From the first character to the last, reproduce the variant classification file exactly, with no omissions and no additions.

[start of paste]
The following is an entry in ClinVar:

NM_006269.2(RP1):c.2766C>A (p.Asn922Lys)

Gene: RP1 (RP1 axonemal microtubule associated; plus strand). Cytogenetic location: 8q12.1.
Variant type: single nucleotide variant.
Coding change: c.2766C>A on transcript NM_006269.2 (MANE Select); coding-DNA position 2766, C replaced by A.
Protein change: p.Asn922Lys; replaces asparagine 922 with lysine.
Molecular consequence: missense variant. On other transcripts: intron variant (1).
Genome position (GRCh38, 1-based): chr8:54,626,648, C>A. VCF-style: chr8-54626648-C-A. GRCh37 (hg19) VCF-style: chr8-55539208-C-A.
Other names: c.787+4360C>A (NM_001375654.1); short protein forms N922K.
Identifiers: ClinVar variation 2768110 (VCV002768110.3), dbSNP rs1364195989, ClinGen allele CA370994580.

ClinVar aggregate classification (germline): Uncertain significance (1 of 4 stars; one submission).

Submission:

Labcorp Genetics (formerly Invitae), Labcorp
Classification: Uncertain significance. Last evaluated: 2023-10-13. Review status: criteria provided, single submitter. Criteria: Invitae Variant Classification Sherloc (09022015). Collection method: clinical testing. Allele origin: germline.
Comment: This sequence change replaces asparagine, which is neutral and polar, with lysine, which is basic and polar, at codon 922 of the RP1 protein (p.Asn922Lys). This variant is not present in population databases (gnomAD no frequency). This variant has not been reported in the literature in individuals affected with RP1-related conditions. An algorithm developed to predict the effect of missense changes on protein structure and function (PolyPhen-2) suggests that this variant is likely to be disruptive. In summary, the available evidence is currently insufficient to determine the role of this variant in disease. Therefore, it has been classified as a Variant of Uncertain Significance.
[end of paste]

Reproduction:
The following is an entry in ClinVar:

NM_006269.2(RP1):c.2766C>A (p.Asn922Lys)

Gene: RP1 (RP1 axonemal microtubule associated; plus strand). Cytogenetic location: 8q12.1.
Variant type: single nucleotide variant.
Coding change: c.2766C>A on transcript NM_006269.2 (MANE Select); coding-DNA position 2766, C replaced by A.
Protein change: p.Asn922Lys; replaces asparagine 922 with lysine.
Molecular consequence: missense variant. On other transcripts: intron variant (1).
Genome position (GRCh38, 1-based): chr8:54,626,648, C>A. VCF-style: chr8-54626648-C-A. GRCh37 (hg19) VCF-style: chr8-55539208-C-A.
Other names: c.787+4360C>A (NM_001375654.1); short protein forms N922K.
Identifiers: ClinVar variation 2768110 (VCV002768110.3), dbSNP rs1364195989, ClinGen allele CA370994580.

ClinVar aggregate classification (germline): Uncertain significance (1 of 4 stars; one submission).

Submission:

Labcorp Genetics (formerly Invitae), Labcorp
Classification: Uncertain significance. Last evaluated: 2023-10-13. Review status: criteria provided, single submitter. Criteria: Invitae Variant Classification Sherloc (09022015). Collection method: clinical testing. Allele origin: germline.
Comment: This sequence change replaces asparagine, which is neutral and polar, with lysine, which is basic and polar, at codon 922 of the RP1 protein (p.Asn922Lys). This variant is not present in population databases (gnomAD no frequency). This variant has not been reported in the literature in individuals affected with RP1-related conditions. An algorithm developed to predict the effect of missense changes on protein structure and function (PolyPhen-2) suggests that this variant is likely to be disruptive. In summary, the available evidence is currently insufficient to determine the role of this variant in disease. Therefore, it has been classified as a Variant of Uncertain Significance.